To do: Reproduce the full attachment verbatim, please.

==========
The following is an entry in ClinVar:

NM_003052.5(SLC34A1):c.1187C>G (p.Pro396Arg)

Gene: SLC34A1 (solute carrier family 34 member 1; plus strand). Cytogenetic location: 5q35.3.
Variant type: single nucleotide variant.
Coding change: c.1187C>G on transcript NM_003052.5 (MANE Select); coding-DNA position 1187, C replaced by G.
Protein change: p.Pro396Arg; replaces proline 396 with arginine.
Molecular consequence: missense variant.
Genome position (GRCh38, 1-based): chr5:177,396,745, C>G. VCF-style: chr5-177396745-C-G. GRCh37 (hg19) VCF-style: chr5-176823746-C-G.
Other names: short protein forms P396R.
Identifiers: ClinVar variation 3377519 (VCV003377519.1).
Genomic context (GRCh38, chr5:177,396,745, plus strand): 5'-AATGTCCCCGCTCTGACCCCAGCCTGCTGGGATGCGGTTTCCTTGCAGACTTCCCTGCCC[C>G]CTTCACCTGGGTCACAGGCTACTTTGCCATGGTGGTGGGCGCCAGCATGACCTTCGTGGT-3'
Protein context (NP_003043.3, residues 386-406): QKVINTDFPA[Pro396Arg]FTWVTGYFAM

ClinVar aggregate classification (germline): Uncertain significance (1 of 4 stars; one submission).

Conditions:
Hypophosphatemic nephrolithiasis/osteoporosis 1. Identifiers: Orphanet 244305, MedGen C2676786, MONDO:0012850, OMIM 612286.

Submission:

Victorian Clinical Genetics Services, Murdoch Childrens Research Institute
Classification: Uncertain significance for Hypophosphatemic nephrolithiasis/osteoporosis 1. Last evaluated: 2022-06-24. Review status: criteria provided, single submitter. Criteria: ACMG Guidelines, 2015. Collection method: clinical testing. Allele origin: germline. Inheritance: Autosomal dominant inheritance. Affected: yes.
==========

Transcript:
The following is an entry in ClinVar:

NM_003052.5(SLC34A1):c.1187C>G (p.Pro396Arg)

Gene: SLC34A1 (solute carrier family 34 member 1; plus strand). Cytogenetic location: 5q35.3.
Variant type: single nucleotide variant.
Coding change: c.1187C>G on transcript NM_003052.5 (MANE Select); coding-DNA position 1187, C replaced by G.
Protein change: p.Pro396Arg; replaces proline 396 with arginine.
Molecular consequence: missense variant.
Genome position (GRCh38, 1-based): chr5:177,396,745, C>G. VCF-style: chr5-177396745-C-G. GRCh37 (hg19) VCF-style: chr5-176823746-C-G.
Other names: short protein forms P396R.
Identifiers: ClinVar variation 3377519 (VCV003377519.1).
Genomic context (GRCh38, chr5:177,396,745, plus strand): 5'-AATGTCCCCGCTCTGACCCCAGCCTGCTGGGATGCGGTTTCCTTGCAGACTTCCCTGCCC[C>G]CTTCACCTGGGTCACAGGCTACTTTGCCATGGTGGTGGGCGCCAGCATGACCTTCGTGGT-3'
Protein context (NP_003043.3, residues 386-406): QKVINTDFPA[Pro396Arg]FTWVTGYFAM

ClinVar aggregate classification (germline): Uncertain significance (1 of 4 stars; one submission).

Conditions:
Hypophosphatemic nephrolithiasis/osteoporosis 1. Identifiers: Orphanet 244305, MedGen C2676786, MONDO:0012850, OMIM 612286.

Submission:

Victorian Clinical Genetics Services, Murdoch Childrens Research Institute
Classification: Uncertain significance for Hypophosphatemic nephrolithiasis/osteoporosis 1. Last evaluated: 2022-06-24. Review status: criteria provided, single submitter. Criteria: ACMG Guidelines, 2015. Collection method: clinical testing. Allele origin: germline. Inheritance: Autosomal dominant inheritance. Affected: yes.